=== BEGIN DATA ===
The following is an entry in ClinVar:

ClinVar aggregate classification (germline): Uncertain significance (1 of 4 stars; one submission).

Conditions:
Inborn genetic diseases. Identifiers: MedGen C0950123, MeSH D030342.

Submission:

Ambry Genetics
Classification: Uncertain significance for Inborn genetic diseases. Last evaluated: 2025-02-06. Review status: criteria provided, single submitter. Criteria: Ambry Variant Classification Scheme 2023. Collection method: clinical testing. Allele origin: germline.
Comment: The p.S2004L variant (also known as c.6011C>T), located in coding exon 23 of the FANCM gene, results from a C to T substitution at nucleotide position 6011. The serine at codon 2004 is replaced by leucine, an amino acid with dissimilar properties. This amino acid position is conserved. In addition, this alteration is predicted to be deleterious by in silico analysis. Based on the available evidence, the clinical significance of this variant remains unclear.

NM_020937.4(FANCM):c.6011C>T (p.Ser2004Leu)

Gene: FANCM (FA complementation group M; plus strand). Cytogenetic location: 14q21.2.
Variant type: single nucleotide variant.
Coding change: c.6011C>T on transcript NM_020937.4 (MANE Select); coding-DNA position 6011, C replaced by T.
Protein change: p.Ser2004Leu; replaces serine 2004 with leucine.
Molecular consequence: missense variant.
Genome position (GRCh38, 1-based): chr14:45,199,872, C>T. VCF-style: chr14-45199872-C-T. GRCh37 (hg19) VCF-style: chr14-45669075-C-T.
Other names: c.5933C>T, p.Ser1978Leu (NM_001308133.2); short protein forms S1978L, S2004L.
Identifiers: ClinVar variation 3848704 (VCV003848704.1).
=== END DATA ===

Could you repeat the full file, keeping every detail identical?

The following is an entry in ClinVar:

ClinVar aggregate classification (germline): Uncertain significance (1 of 4 stars; one submission).

Conditions:
Inborn genetic diseases. Identifiers: MedGen C0950123, MeSH D030342.

Submission:

Ambry Genetics
Classification: Uncertain significance for Inborn genetic diseases. Last evaluated: 2025-02-06. Review status: criteria provided, single submitter. Criteria: Ambry Variant Classification Scheme 2023. Collection method: clinical testing. Allele origin: germline.
Comment: The p.S2004L variant (also known as c.6011C>T), located in coding exon 23 of the FANCM gene, results from a C to T substitution at nucleotide position 6011. The serine at codon 2004 is replaced by leucine, an amino acid with dissimilar properties. This amino acid position is conserved. In addition, this alteration is predicted to be deleterious by in silico analysis. Based on the available evidence, the clinical significance of this variant remains unclear.

NM_020937.4(FANCM):c.6011C>T (p.Ser2004Leu)

Gene: FANCM (FA complementation group M; plus strand). Cytogenetic location: 14q21.2.
Variant type: single nucleotide variant.
Coding change: c.6011C>T on transcript NM_020937.4 (MANE Select); coding-DNA position 6011, C replaced by T.
Protein change: p.Ser2004Leu; replaces serine 2004 with leucine.
Molecular consequence: missense variant.
Genome position (GRCh38, 1-based): chr14:45,199,872, C>T. VCF-style: chr14-45199872-C-T. GRCh37 (hg19) VCF-style: chr14-45669075-C-T.
Other names: c.5933C>T, p.Ser1978Leu (NM_001308133.2); short protein forms S1978L, S2004L.
Identifiers: ClinVar variation 3848704 (VCV003848704.1).